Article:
Organizational Theory Taxonomy
Title and Theorist Name
Example of Theory
Other Attributes Agency Theory, Jensen & Meckling, 1972-1976
The agency theory applies classical economic thinking to problems of organizational control and design (Tosi, 2009). Agency theory offers a useful way of understanding the complex authority relationship between top management and the board of directors. An agency relationship is when one personal “the principal” delegates decision-making authority or control to another “the agent” (Jones, 2010).
In 2005, Time Warner came under attack because top management had made many acquisitions such as AOL that did not led to increased innovation, efficiency, and higher profits which creates an agency problem that the agency theory addresses (Jones, 2010).
Agency theory views a firm as a legal entity that serves as a nexus for a complex set of formal and informal contracts among different individuals. A typical firm consists of the shareholders or the boards of directors are principals, and top managers or CEOs are agents (Jones, 2010).
Agency theory dictates that principals will try to bridge the informational asymmetries by installing information systems for monitoring (Shapiro, 2005). Contingency Theory, Burns & Stalker, 1961
The contingency theory shows how some organizational designs will adapt to the environment, depending on the nature of the environment. The contingency theory assumes that in a relatively stable environment, a bureaucratic structure may be more effective than one that approaches a more loosely structured form (Tosi, 2009).
An example is how technology and research and development can influence sales and marketing as well as customers and competitors (Jones, 2010).
The contingency theory describes how the structure of an organization is affected by the external environment which can lead to better economic performance.
When technological and market environments were uncertain and prone to rapid change, there was a loose, organic organization; when the environment was more predictable and stable, a traditional bureaucracy seemed to be more effective (Tosi, 2009). Transaction Cost Theory, Williamson, 1975
The transaction cost theory shows how transaction costs, environmental certainty, and opportunities explain how organizations emerge to manage conditions where markets are not efficient in regulating mechanisms (Tosi, 2009).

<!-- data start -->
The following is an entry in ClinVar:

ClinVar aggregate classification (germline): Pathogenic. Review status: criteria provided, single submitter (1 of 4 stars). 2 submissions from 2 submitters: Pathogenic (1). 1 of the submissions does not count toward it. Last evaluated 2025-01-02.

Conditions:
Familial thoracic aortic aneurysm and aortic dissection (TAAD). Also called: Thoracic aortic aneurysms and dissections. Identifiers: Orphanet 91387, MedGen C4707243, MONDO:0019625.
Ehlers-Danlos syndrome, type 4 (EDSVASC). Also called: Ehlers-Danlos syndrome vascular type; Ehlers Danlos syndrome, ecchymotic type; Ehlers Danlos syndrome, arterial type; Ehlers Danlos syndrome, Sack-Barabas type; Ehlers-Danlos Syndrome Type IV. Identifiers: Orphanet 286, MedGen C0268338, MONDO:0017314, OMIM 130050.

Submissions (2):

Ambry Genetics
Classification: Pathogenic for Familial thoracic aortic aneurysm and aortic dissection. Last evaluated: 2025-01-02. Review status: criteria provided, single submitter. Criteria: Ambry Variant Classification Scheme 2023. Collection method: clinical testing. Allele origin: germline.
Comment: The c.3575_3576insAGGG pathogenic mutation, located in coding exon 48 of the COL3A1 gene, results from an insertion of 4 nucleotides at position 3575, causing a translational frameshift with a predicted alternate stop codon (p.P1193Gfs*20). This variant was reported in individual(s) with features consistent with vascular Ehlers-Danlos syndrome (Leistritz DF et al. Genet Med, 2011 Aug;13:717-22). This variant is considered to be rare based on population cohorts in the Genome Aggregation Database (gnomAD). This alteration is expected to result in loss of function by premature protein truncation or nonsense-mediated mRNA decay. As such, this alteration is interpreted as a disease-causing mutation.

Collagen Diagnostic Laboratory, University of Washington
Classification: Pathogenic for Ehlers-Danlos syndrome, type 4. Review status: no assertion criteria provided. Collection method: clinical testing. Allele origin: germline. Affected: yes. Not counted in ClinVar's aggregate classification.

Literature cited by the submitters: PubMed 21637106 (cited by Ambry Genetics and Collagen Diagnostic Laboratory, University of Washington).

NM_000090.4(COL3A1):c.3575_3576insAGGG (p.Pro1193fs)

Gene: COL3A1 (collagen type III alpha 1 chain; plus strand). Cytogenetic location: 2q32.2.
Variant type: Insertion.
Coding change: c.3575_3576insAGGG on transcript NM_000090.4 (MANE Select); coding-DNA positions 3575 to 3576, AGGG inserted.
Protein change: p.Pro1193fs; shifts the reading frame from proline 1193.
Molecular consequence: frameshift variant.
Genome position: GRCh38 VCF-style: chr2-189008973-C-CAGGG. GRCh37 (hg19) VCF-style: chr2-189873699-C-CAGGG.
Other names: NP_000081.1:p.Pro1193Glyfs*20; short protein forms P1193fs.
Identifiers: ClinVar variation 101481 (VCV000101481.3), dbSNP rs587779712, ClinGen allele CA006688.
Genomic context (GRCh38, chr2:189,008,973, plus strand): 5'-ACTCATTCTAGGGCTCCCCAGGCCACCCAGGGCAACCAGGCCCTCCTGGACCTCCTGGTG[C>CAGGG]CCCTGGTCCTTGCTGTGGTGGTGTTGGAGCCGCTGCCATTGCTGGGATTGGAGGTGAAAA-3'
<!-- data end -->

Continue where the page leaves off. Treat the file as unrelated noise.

Transaction costs are defined as the costs of negotiating, monitoring, and governing exchanges between people.
Transaction costs also occur when organizations exchange resources or information (Jones, 2010)
Health care is an example of how large transaction costs can be and the importance of reducing them. Over 40% of the U.S. healthcare budget is spent handling exchanges between doctors, hospitals, the government, insurance companies, and other parties.
Transaction cost theory consists of three governance modes: markets, internal organization, and a form of market contracting (Tosi, 2009).
The goal of the organization is to minimize the costs of exchanging resources in the environment and the costs of managing exchanges inside the organization (Jones, 2010).
HMOs were formed due to the desire to reduce transaction costs. Resource dependence theory, Pfeffer & Salancik, 1978
Organizations depend on their environment for the resources they need to survive and grow. According to the resource dependence theory, the goal of an organization is to minimize its dependence on other organizations for the supply of scarce resources in its environment and to find ways to influence them to secure needed resources (Jones, 2010).
The PC industry is a great example. PC makers such as HP, Acer, Lenovo, and Dell depend on Samsung, Nvidia, and Intel, which supply memory chips and microprocessors. They also depend on electronic chains such as Best Buy that stock their products, and on schools systems and corporate customers that...
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